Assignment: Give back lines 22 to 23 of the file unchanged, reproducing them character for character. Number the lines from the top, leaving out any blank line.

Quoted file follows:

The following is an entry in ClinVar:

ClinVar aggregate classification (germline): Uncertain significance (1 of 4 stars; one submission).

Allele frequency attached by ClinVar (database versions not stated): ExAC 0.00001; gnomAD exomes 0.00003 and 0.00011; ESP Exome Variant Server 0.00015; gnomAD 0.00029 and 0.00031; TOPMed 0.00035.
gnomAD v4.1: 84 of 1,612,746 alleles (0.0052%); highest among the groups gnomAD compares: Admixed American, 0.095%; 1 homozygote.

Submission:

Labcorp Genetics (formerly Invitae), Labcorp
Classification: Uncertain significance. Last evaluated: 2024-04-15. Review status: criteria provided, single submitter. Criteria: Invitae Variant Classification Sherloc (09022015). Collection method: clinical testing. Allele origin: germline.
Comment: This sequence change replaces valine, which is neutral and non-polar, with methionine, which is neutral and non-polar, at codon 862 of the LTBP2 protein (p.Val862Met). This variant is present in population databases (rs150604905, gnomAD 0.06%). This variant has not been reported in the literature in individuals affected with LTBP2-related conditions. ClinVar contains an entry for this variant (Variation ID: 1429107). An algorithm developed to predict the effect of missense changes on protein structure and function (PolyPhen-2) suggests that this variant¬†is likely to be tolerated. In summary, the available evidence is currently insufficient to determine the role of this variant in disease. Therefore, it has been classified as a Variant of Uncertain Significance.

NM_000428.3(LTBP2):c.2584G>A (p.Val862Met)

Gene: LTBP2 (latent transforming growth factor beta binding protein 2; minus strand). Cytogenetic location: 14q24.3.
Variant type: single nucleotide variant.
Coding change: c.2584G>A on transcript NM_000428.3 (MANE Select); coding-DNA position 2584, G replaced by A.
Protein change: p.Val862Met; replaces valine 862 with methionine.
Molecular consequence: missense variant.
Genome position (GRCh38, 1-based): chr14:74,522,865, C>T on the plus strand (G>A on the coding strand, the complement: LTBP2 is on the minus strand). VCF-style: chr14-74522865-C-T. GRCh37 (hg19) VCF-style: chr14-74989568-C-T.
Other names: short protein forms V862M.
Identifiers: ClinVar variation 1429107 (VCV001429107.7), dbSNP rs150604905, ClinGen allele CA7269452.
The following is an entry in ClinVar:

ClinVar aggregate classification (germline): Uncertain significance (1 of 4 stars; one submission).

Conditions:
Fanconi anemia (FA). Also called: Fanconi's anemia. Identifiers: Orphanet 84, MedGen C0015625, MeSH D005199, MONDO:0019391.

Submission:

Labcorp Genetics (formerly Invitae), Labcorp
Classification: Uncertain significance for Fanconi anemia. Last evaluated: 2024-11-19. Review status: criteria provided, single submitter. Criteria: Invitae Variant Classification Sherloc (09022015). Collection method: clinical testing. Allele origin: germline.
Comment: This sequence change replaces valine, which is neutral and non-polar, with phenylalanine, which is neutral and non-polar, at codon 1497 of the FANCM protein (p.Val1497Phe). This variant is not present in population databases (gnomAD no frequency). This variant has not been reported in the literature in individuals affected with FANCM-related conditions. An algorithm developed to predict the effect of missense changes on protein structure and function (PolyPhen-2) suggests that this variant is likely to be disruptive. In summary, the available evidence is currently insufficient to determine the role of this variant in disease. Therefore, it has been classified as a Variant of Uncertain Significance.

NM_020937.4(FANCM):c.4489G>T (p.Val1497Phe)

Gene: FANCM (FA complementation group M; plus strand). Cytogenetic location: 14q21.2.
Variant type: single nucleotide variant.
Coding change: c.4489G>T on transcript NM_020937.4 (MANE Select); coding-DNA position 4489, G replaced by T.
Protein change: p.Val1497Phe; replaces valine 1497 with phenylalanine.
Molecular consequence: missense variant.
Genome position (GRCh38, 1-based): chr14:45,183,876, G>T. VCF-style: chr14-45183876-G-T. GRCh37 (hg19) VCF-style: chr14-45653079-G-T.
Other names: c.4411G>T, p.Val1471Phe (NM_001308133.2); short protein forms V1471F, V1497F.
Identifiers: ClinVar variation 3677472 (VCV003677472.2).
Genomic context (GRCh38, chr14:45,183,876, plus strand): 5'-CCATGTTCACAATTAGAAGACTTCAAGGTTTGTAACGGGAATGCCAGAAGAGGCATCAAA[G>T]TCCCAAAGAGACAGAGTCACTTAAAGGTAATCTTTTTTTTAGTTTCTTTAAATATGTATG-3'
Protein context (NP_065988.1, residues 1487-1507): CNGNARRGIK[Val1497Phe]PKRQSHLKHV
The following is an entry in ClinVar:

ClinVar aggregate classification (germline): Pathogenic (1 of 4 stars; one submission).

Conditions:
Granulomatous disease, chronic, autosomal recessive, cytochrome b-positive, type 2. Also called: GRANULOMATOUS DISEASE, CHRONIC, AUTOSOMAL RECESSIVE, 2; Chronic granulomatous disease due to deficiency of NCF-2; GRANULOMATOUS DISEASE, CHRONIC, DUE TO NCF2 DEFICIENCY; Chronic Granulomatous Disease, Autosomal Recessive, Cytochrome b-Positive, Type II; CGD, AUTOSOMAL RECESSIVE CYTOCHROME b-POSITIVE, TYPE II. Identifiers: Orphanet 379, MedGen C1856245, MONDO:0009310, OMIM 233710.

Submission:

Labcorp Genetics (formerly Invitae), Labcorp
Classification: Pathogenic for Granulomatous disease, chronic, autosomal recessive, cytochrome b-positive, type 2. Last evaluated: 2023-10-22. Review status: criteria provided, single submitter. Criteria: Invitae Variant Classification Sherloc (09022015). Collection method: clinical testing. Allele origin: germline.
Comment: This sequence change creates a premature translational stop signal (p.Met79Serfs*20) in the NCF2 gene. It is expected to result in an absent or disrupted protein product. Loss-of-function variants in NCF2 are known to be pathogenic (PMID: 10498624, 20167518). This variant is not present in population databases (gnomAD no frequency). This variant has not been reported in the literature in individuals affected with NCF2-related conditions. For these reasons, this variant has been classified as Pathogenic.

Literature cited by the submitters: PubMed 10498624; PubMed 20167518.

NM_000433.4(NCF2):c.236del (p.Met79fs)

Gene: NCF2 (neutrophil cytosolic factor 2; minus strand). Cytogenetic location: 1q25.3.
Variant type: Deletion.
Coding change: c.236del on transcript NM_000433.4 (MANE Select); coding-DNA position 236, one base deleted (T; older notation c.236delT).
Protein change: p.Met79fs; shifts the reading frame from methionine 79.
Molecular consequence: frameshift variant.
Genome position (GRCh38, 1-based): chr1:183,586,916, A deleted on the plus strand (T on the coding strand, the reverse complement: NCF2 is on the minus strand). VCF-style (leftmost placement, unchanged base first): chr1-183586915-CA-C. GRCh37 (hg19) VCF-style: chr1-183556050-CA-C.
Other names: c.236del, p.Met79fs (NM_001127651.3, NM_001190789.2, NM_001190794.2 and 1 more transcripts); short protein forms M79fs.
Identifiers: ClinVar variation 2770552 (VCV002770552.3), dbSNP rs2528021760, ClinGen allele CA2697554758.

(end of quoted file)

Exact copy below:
Submission:

Labcorp Genetics (formerly Invitae), Labcorp